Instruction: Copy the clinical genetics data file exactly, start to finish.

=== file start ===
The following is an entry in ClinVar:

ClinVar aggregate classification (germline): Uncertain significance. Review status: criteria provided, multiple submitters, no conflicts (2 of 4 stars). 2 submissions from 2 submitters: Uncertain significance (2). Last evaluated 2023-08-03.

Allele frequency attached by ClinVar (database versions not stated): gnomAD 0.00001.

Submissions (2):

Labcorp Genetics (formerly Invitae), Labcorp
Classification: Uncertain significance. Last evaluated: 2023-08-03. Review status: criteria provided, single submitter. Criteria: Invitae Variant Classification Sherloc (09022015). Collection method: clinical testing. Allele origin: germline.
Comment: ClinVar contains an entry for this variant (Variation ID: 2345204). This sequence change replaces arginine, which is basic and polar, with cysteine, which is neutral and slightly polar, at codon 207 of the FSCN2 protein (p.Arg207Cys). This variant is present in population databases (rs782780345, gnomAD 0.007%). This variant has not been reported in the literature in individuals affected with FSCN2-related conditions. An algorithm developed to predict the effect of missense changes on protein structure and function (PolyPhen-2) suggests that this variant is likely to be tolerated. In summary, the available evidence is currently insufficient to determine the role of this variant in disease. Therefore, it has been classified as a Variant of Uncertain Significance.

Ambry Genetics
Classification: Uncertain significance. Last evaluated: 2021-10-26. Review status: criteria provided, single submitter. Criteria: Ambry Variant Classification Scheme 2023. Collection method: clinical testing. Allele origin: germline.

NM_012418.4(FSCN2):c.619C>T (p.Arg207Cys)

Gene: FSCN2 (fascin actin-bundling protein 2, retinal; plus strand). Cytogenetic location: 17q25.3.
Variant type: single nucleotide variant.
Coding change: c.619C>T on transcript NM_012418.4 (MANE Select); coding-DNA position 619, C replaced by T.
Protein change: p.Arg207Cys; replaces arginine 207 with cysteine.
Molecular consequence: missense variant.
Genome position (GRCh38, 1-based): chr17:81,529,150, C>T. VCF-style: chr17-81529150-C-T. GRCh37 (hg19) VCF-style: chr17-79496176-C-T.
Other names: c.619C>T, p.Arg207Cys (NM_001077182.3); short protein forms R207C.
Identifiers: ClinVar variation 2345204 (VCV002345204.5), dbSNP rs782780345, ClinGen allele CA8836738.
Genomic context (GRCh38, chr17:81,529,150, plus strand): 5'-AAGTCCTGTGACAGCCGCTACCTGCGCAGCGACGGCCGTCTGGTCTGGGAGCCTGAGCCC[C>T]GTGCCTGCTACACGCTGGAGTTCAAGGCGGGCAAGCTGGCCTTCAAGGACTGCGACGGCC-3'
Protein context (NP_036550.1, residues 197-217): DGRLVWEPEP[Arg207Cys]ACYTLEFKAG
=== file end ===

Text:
The following is an entry in ClinVar:

ClinVar aggregate classification (germline): Uncertain significance. Review status: criteria provided, multiple submitters, no conflicts (2 of 4 stars). 2 submissions from 2 submitters: Uncertain significance (2). Last evaluated 2023-08-03.

Allele frequency attached by ClinVar (database versions not stated): gnomAD 0.00001.

Submissions (2):

Labcorp Genetics (formerly Invitae), Labcorp
Classification: Uncertain significance. Last evaluated: 2023-08-03. Review status: criteria provided, single submitter. Criteria: Invitae Variant Classification Sherloc (09022015). Collection method: clinical testing. Allele origin: germline.
Comment: ClinVar contains an entry for this variant (Variation ID: 2345204). This sequence change replaces arginine, which is basic and polar, with cysteine, which is neutral and slightly polar, at codon 207 of the FSCN2 protein (p.Arg207Cys). This variant is present in population databases (rs782780345, gnomAD 0.007%). This variant has not been reported in the literature in individuals affected with FSCN2-related conditions. An algorithm developed to predict the effect of missense changes on protein structure and function (PolyPhen-2) suggests that this variant is likely to be tolerated. In summary, the available evidence is currently insufficient to determine the role of this variant in disease. Therefore, it has been classified as a Variant of Uncertain Significance.

Ambry Genetics
Classification: Uncertain significance. Last evaluated: 2021-10-26. Review status: criteria provided, single submitter. Criteria: Ambry Variant Classification Scheme 2023. Collection method: clinical testing. Allele origin: germline.

NM_012418.4(FSCN2):c.619C>T (p.Arg207Cys)

Gene: FSCN2 (fascin actin-bundling protein 2, retinal; plus strand). Cytogenetic location: 17q25.3.
Variant type: single nucleotide variant.
Coding change: c.619C>T on transcript NM_012418.4 (MANE Select); coding-DNA position 619, C replaced by T.
Protein change: p.Arg207Cys; replaces arginine 207 with cysteine.
Molecular consequence: missense variant.
Genome position (GRCh38, 1-based): chr17:81,529,150, C>T. VCF-style: chr17-81529150-C-T. GRCh37 (hg19) VCF-style: chr17-79496176-C-T.
Other names: c.619C>T, p.Arg207Cys (NM_001077182.3); short protein forms R207C.
Identifiers: ClinVar variation 2345204 (VCV002345204.5), dbSNP rs782780345, ClinGen allele CA8836738.
Genomic context (GRCh38, chr17:81,529,150, plus strand): 5'-AAGTCCTGTGACAGCCGCTACCTGCGCAGCGACGGCCGTCTGGTCTGGGAGCCTGAGCCC[C>T]GTGCCTGCTACACGCTGGAGTTCAAGGCGGGCAAGCTGGCCTTCAAGGACTGCGACGGCC-3'
Protein context (NP_036550.1, residues 197-217): DGRLVWEPEP[Arg207Cys]ACYTLEFKAG